sample size calculations for superiority trials above.

```
sampleSizeNonInf <- getSampleSizeSurvival(sided = 1,alpha = 0.025,beta = 0.2,
lambda2 = log(2)/60,
thetaH0=1.2, hazardRatio = 1,
dropoutRate1 = 0.025, dropoutRate2 = 0.025,dropoutTime = 12,
accrualTime = c(0,1,2,3,4,5,6),
accrualIntensity = c(6,12,18,24,30,36,42),
followUpTime = 12)
sampleSizeNonInf
```

```
## Design plan parameters and output for survival data:
##
## Design parameters:
## Significance level : 0.0250
## Type II error rate : 0.2
## Test : one-sided
##
## User defined parameters:
## Theta H0 : 1.2
## lambda (2) : 0.0116
## Hazard ratio : 1.000
## Accrual intensity : 6.0, 12.0, 18.0, 24.0, 30.0, 36.0, 42.0
## Follow up time : 12.00
## Drop-out rate (1) : 0.025
## Drop-out rate (2) : 0.025
##
## Default parameters:
## Type of computation : Schoenfeld
## Planned allocation ratio : 1
## Event time : 12
## Piecewise survival times : 0.00
## Drop-out time : 12.00
##
## Sample size and output:
## Direction upper : FALSE
## pi (1) : 0.129
## pi (2) : 0.129
## median (1) : 60.0
## median (2) : 60.0
## lambda (1) : 0.0116
## Maximum number of subjects : 2609.2
## Number of events : 944.5
## Accrual time : 1.00, 2.00, 3.00, 4.00, 5.00, 6.00, 65.12
## Total accrual time : 65.12
## Calculate follow up time : TRUE
## Number of subjects fixed : 2609.2
## Number of subjects fixed (1) : 1304.6
## Number of subjects fixed (2) : 1304.6
## Analysis times : 77.12
## Study duration : 77.12
## Critical values (effect scale) : 1.056
## Local one-sided significance levels : 0.0250
##
## Legend:
## (i): values of treatment arm i
```

In this example, the required number of events is 945. The specification above leads to a sample size of 2610 subjects recruited over 65.12 months and an expected total study duration of 77.12 months.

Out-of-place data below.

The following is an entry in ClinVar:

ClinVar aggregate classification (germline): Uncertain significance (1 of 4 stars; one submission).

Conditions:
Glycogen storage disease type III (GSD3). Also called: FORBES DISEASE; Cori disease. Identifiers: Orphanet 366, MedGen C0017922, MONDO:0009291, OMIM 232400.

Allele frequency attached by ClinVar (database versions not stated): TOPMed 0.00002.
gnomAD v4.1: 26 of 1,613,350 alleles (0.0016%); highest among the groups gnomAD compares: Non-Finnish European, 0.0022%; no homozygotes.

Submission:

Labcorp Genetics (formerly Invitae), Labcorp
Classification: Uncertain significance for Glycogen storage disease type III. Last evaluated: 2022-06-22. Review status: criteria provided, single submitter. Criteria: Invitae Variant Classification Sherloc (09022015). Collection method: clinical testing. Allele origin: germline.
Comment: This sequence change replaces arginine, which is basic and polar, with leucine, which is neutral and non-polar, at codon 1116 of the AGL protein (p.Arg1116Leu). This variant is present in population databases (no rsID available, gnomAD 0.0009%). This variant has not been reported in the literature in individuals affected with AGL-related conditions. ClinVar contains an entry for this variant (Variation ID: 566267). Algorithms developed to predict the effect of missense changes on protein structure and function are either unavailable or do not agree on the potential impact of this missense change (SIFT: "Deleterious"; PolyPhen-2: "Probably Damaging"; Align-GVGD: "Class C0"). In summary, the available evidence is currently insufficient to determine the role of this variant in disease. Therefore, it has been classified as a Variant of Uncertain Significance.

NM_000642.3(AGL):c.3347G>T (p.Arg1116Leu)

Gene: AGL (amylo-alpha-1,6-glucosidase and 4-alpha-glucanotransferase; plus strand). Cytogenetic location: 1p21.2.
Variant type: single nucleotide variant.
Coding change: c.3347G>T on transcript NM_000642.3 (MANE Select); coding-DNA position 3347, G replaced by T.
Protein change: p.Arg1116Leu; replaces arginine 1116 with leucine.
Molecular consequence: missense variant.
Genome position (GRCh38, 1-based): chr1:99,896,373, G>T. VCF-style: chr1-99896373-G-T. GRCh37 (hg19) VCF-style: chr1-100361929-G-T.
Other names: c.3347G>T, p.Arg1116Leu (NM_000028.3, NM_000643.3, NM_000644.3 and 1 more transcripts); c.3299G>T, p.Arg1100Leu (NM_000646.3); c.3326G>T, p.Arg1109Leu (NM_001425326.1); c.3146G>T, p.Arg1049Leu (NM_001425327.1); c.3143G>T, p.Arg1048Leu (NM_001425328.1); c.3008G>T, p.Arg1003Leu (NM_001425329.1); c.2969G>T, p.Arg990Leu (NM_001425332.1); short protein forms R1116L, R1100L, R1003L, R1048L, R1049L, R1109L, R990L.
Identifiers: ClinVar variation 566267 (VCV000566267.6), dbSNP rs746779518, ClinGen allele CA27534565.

Calculations can be performed as for trials without interim analyses except that
the group-sequential design needs to be specified using
`getDesignGroupSequential`

before calling `getSampleSizeSurvival`

. For details
regarding the specification of the group-sequential design, see the R Markdown
file “Defining group-sequential boundaries with rpact”.

In general, rpact supports both one-sided and two-sided group-sequential
designs. However, if futility boundaries are specified, only one-sided tests are
permitted. **For simplicity, it is often preferred to use one-sided tests for
group-sequential designs** (typically with \(\alpha=0.025\)).

One additional consideration for phase III trials with **efficacy interim
analyses** is that they **should only be performed at time-points when the data
is sufficiently mature** to allow for a potential filing. For example, it is
often sensible to perform efficacy interim analyses only after all subjects have
been recruited. This aspect can be further explored by looking at simulated data
for (hypothetical) trials that would have stopped at the interim analysis. This
can easily be implemented using the **simulation tool** in rpact and we refer to
the R Markdown document Simulation-based design of group-sequential trials with
a survival endpoint with
rpact
for further details.

- 1:1 randomized.
- 80% power at the one-sided 2.5% significance level.